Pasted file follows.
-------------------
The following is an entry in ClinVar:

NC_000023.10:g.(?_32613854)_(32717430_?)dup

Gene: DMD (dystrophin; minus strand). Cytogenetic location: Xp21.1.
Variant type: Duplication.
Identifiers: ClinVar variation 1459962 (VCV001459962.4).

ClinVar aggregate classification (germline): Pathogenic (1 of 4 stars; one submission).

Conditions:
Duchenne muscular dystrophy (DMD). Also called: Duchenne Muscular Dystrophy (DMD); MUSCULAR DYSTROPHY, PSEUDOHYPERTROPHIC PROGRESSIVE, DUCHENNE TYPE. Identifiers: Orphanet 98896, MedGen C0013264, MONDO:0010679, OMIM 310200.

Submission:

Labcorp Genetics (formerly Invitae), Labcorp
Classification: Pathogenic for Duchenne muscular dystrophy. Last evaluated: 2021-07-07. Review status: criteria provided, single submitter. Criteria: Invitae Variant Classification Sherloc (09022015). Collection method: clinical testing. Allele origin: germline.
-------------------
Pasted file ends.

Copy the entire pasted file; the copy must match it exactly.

The following is an entry in ClinVar:

NC_000023.10:g.(?_32613854)_(32717430_?)dup

Gene: DMD (dystrophin; minus strand). Cytogenetic location: Xp21.1.
Variant type: Duplication.
Identifiers: ClinVar variation 1459962 (VCV001459962.4).

ClinVar aggregate classification (germline): Pathogenic (1 of 4 stars; one submission).

Conditions:
Duchenne muscular dystrophy (DMD). Also called: Duchenne Muscular Dystrophy (DMD); MUSCULAR DYSTROPHY, PSEUDOHYPERTROPHIC PROGRESSIVE, DUCHENNE TYPE. Identifiers: Orphanet 98896, MedGen C0013264, MONDO:0010679, OMIM 310200.

Submission:

Labcorp Genetics (formerly Invitae), Labcorp
Classification: Pathogenic for Duchenne muscular dystrophy. Last evaluated: 2021-07-07. Review status: criteria provided, single submitter. Criteria: Invitae Variant Classification Sherloc (09022015). Collection method: clinical testing. Allele origin: germline.